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FEATURE

Toolkit for A Conversation with Michelle Alexander

Michelle Alexander wrote The New Jim Crow to start conversations about race and mass incarceration in the United States. This toolkit develops student vocabulary about these themes and challenges them to create interview questions for another author who writes about social justice.  

The interview with Michelle Alexander demonstrates how an author can fight for social justice by researching and writing about the causes she believes in. It also invites students to consider the connection between literacy and justice. This toolkit helps orient students to how Alexander uses language to call for change. Students consider other authors or literary figures they admire and develop hypothetical interview questions.

 

Essential Questions

  1. What is the connection between writing and justice?
  2. How do authors use their vocabularies to fight for what they believe in and to draw others to their cause?
  3. What are the most important aspects of an interview?

 

Procedure

  1. Introduce students to Michelle Alexander by reading the article to them or having them read it on their own. If time permits, have your students watch a television interview.
  2. Some of the most important vocabulary words in The New Jim Crow are incarceration, racial justice, social control and caste. Break students into four groups, and assign each group the task of looking up one of these terms or phrases in a dictionary or online. Tell each group to generate a definition or explanation of the term in their own words and to explain its importance. Bring students back together, and have each group explain the concept its members researched. Next, ask students how they think these words contribute to the power of Alexander’s ideas. Record the answers in a chart.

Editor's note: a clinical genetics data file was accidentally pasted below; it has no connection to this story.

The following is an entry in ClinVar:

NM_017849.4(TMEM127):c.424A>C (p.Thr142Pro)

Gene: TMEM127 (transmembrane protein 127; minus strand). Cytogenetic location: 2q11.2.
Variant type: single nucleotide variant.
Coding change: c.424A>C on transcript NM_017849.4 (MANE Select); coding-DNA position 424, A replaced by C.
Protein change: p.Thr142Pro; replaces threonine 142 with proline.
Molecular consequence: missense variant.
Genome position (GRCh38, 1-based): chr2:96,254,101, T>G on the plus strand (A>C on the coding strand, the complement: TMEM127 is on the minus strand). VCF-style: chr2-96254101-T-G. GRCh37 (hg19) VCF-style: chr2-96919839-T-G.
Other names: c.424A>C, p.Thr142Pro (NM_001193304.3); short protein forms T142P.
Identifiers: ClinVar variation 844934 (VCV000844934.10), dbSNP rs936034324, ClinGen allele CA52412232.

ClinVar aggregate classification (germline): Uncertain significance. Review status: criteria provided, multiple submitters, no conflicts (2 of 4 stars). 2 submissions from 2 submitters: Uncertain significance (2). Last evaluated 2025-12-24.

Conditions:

3. Remind students that Alexander is just one of many authors who use the written word to draw people to their respective causes. Challenge students to think of other writers they know who use their skills to draw awareness to any number of causes. Chart their responses until you have a substantial number of names. You may need to help students consider fiction writers as well as nonfiction writers, as they may have more familiarity with novels. Songwriters should also be included. 
  4. Highlight certain questions from the Alexander interview. For instance, the interviewer asked Alexander why she decided to write the book and what she would want high school students to learn. Individually or in pairs, have students generate a list of interview questions for one of the authors they named. Encourage them to think about how they could use an interview to really understand and publicize an author’s purpose. Give students an opportunity to share the interview questions they came up with.
  5. As a reflection, have students write in journals or notebooks in response to this question: “How are literacy and language related to fighting for what you believe in? Provide specific examples to support your view.”